I tried the yelping strategy at first. It never seemed to help much, and if anything, she interpreted it as me inviting her to play and bite more. Maybe I'm just not a good yelper.

I was all about positive reinforcement at first, and didn't want to use any "punishing" behaviors. I still am to an extent -- clicker training is a great tool and I highly recommend it. But it won't get you all the way. No matter how often I rewarded non-biting play, the biting was apparently so enjoyable that it was self-reinforcing, and just wasn't going to stop unless I associated something negative with it. So I started gently taking her muzzle and holding her mouth closed for a few seconds every time she bit me. Maybe 3 seconds. I don't put much pressure at all; just enough to get her still so I can look her in the eye and give her a stern no. After about a week of being 100% consistent with this, she was biting much less frequently. Now she's 5 months, and I hardly ever have to do it.

Some dogs are just more mouthy than others, and mine is a mouthy dog. I am trying to train her to have a very soft mouth, so I'll let her put my hand in her mouth and play with it a little bit. I immediately take it out and do the muzzle thing if she starts to bite down at all. My dog is part lab and they're bred to have softer mouths, so be aware that this might not work for all breeds.

I also find that it is helpful to have a bunch of small soft squeaky toys in strategic locations around the house. If she starts to get mouthy, I'll just stick one in her mouth. As soon as she gets it squeaking, she forgets that she was ever going to nibble on my toes (which lack the attractive squeaking feature).
posted by c lion at 9:43 AM on May 12, 2010 [2 favorites]

There's other good threads about biting, but just a reminder: dogs don't inherently know that biting is bad and even in human-less packs have to be taught not to do it. It's their primary means of interacting with the world and like any little kid, they use it with enthusiasm.

Soft mouth training is a normal part of puppy-raising, and 12 weeks is still a little young to teach the subtleties since mouth/tooth pressure is probably still necessary for pain relief; redirection and objection (whatever 'hurt cry' you find that makes an impression) will be your primary tools for another month or two.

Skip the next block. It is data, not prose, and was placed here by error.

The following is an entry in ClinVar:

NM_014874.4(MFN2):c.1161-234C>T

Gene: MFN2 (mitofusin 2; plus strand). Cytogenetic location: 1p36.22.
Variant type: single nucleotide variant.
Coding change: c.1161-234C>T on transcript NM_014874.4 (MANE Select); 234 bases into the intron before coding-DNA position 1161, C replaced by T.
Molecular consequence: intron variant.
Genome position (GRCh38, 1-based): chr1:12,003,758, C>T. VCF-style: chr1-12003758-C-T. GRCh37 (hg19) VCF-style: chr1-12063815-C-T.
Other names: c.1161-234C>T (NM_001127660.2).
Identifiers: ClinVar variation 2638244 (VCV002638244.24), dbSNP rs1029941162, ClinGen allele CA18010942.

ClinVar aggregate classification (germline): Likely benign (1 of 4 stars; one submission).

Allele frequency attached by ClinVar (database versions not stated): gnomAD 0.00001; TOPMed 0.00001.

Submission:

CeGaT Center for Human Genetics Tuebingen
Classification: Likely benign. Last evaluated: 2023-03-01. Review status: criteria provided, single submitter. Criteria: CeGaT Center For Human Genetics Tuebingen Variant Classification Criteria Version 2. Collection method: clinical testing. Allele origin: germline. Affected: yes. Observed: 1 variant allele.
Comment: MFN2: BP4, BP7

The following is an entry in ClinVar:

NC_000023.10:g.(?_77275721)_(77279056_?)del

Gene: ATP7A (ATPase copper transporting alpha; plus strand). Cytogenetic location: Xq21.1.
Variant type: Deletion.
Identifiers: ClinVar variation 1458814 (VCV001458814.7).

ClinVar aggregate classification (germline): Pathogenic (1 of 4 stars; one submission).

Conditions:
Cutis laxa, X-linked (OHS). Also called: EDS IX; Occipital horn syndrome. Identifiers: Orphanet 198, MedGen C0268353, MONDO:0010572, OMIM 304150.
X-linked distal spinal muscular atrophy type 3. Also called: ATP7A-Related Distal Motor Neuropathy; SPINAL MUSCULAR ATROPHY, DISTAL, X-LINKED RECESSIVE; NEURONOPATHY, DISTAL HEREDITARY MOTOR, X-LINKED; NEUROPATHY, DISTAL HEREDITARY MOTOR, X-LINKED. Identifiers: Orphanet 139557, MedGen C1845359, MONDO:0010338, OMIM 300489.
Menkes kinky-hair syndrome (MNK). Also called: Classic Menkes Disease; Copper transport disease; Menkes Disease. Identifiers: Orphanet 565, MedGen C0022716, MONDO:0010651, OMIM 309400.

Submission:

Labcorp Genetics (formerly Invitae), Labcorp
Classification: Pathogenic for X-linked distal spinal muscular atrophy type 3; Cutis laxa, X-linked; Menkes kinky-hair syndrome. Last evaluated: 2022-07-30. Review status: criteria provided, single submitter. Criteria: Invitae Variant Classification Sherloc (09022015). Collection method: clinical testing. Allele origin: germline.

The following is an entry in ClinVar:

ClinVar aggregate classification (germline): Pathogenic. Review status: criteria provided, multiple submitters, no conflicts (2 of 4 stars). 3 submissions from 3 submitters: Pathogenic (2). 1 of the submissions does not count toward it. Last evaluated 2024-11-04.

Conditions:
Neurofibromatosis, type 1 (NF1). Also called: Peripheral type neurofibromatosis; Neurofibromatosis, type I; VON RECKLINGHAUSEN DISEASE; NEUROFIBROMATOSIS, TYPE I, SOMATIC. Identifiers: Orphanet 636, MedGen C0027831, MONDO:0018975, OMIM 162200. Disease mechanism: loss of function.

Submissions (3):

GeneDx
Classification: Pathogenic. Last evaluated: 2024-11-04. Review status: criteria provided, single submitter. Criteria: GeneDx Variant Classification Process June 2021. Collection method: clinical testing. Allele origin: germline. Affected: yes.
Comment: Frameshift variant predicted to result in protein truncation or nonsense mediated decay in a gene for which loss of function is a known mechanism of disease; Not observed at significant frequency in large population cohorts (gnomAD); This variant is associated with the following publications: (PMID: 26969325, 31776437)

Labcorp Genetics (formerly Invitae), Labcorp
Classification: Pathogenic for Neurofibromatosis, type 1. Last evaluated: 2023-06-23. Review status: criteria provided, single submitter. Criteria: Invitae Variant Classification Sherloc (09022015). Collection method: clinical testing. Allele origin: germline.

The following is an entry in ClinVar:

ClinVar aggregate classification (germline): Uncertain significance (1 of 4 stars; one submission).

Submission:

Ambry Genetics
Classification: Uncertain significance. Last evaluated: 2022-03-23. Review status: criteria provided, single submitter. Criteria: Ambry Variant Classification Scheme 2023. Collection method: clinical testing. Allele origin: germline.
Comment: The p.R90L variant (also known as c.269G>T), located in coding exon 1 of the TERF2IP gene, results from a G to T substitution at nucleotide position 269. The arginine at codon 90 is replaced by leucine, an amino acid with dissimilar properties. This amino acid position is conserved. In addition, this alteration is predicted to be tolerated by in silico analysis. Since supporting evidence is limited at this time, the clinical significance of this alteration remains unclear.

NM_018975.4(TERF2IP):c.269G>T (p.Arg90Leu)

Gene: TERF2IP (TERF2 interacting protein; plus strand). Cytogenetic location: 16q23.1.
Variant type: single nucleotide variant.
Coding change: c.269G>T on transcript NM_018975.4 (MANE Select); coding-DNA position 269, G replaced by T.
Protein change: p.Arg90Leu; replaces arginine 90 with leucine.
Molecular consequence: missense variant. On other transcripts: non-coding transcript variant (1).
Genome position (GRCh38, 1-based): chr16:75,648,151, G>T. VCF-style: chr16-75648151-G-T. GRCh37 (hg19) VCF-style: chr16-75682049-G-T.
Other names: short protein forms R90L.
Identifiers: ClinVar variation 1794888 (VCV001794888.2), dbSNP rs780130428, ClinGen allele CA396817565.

posted by Lyn Never at 9:58 AM on May 12, 2010

If the puppy bites too hard, that's a, "no," and playtime is over for a while.
posted by cmoj at 10:25 AM on May 12, 2010

when my puppy's teeth started coming in when he bit me i'd react in a really exaggerated way that i'd been hurt and though it took a little while he stopped doing it because he realized he was hurting me. i'd heard this is a problem when you get the dog too young- usually they roughhouse with their siblings and learn when they bite each other it HURTS. since you can't exactly bite your dog the way their siblings do you'll have to do your best with letting them know that it is behaviour that hurts you.
posted by raw sugar at 10:44 AM on May 12, 2010 [1 favorite]

I agree with the posters above mentioning that yelping and ceasing interaction or ignoring the puppy are good strategies. What I've also done with my puppy years ago who nipped more than bit was this: any time they bite take your hand and roll their lips under their teeth. Initially you'll probably have to kind of grab the muzzle and push their lips into their teeth as they bite anything but as they realize biting hurts them too, you can kind of just hold their lips under their teeth and if they bite down they'll feel it. Hope that's clear and makes sense.
posted by premortem at 11:03 AM on May 12, 2010